This was originally a response on Quora, but it ended up attached to a comment that got downvoted (not by me) and that makes it hard to find so I figured I’d give it some more exposure here. I’ll add some more Gluster-specific commentary at the end, but first I just have to re-use the graphic from my original answer.
Here’s how I outlined some of the steps. They might look familiar.
- Implement a simple object server. You just have to be able to create/delete objects and read/write aligned blocks within them at this point.
- Decide how objects are going to be placed and found among multiple object servers. Single leader with election and failover? Consensus on each decision? Deterministic algorithm such as consistent hashing or CRUSH? Implement a simple lookup/read/write protocol that can deal with multiple object servers – statically configured for now.
- Make the object-server configuration dynamic, so new servers can join the group and new objects can be placed on them. It’s OK for now if a server leaving means its data is lost. At this point you’re mostly just implementing a membership protocol.
- Decide how replication is going to work. How are replicas chosen? Is replication sync or async? Do you make replications crash-proof by wrapping them in transactions? By writing to one server and then having it write to others? By using Dynamo-style R/W/N semantics? Implement a basic form of replication so that one server can fail and operations can occur on others. Don’t worry about repair for now.
- Worry about repair. If a server comes down and then back up, how does it reconcile state for its objects with state for other copies of those objects on other servers? How are conflicts detected and resolved? This could be a whole semester-long course all by itself, but just implement whatever works for you and make it modular so you can replace it later.
- Add rebalancing. As servers are added or removed, data needs to be shifted around to match the new topology. Implement that process.
- Add basic filesystem semantics like nested directories and byte-granularity reads/writes. If you chose the Ceph/RADOS (Frangipani/Petal) approach, you’ll need to add a whole metadata layer converting file operations into block operations. If you chose the GlusterFS (PVFS) approach, you’ll need to add that functionality within the object – now file – servers themselves. Either way, you’ll need to deal with things like concurrent reads/writes within a file and listing directories while entries within them are being created/deleted/renamed.
- Add basic security – UID/GID and user/group/other permission bits. Make the code check permissions. Might as well add other standard filesystem metadata such as mtime here as well.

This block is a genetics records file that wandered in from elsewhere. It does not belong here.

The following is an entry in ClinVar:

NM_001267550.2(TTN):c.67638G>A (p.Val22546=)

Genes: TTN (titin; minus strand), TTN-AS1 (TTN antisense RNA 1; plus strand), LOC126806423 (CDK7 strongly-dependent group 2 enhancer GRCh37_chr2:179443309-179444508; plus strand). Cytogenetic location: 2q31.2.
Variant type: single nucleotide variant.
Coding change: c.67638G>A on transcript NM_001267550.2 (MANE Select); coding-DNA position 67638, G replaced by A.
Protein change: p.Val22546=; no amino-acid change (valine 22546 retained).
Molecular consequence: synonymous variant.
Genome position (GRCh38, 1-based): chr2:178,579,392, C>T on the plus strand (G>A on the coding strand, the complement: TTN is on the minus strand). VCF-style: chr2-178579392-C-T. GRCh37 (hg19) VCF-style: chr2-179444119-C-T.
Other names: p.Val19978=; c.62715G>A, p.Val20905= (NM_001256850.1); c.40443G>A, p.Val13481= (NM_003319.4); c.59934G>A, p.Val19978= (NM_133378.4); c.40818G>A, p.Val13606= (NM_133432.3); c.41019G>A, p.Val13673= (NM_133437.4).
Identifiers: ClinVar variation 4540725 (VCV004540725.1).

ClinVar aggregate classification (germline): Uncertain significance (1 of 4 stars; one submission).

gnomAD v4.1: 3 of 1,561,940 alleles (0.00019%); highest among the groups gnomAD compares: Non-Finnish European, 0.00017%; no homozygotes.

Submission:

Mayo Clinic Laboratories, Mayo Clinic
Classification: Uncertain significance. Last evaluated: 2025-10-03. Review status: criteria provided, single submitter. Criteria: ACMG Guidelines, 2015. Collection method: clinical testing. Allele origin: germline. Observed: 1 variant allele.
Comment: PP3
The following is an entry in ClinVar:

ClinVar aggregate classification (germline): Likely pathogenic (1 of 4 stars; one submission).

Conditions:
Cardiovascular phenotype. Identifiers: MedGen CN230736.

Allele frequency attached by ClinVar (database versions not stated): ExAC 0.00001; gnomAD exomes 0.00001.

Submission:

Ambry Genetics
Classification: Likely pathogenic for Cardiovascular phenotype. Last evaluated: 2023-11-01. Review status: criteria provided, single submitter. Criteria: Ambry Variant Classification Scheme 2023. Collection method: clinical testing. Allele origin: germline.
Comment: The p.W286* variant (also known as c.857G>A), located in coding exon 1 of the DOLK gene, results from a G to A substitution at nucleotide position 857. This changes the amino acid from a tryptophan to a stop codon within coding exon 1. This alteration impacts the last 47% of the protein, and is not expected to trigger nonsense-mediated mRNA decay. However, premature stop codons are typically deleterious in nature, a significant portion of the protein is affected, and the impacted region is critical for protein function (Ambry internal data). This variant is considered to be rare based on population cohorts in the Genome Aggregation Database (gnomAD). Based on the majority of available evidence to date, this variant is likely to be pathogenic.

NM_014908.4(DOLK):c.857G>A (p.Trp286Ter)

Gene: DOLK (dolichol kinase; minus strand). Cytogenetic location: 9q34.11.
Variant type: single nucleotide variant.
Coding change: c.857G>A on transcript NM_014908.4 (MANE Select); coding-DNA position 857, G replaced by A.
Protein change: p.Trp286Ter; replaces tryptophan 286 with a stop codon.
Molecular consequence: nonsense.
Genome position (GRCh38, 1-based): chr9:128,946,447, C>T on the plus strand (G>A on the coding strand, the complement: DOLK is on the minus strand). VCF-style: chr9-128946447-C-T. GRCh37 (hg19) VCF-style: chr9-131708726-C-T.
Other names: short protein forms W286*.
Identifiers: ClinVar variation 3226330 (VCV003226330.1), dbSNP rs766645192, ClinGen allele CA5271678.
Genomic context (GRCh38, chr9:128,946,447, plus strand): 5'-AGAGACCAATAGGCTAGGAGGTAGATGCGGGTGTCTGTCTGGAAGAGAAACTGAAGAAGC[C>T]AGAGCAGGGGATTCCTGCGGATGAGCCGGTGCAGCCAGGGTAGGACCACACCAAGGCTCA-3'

- Add other operation types – hard and soft links, xattrs, rename, etc.
- Add caching and other performance enhancers. Do you want stateful caching with invalidation (or updates)? If so, how will you handle client failures? Or maybe you prefer leases, or time-to-live. Consider your needs for data and metadata (including directory entries) separately. Ditto for prefetching, buffering/batching, etc. Each will be different, so plan and implement accordingly.
At this point you’ll be at approximate parity with the other distributed filesystems out there. Most of these steps should take about half to two months for a suitably skilled individual working full time or nearly so, plus another couple of months for generic stuff like FUSE interfaces and connection management, so you’re looking at a bit over a year. Triple everything if you decide to do it all in the kernel instead, and triple again if you want to make it production quality.
OK, so why did GlusterFS in user space take even longer than that? The first reason is the time in which it was written. Many of the techniques that now seem obvious were very poorly understood (by anyone) at the time, which meant a lot of experimenting and often backtracking. Some components had to be replaced multiple times. Many of the things we depend on, such as FUSE, didn’t work all that well at the time either. Secondly, that same industry-wide unfamiliarity meant that recruiting and training developers and testers was much harder. That meant reduced hands-on productivity both from the new folks (at each iteration) and from the old folks who became mentors. Thirdly, and I think most significantly, the constraints of having been in production and having to deal with actual customer bugs played a part. It’s not easy to drain the swamp when you’re up to your a~~ in alligators, and it’s not easy to write new code when you’re at a customer site fixing the old stuff. If you look at other serious distributed filesystems of approximately the same vintage, you’ll see the same thing. (Don’t even get me started on the planetary waste of brainpower that NFS has been over the same period.) It would be feasible for a single person to develop a semi-decent distributed filesystem in a year or so now (I think about that all the time) but that most certainly wasn’t true in 2006. We’ll all be developing more rapidly now, adding features left and right. Keep that in mind as you evaluate each new announcement and try to guess who’s going to be ahead in another year or two.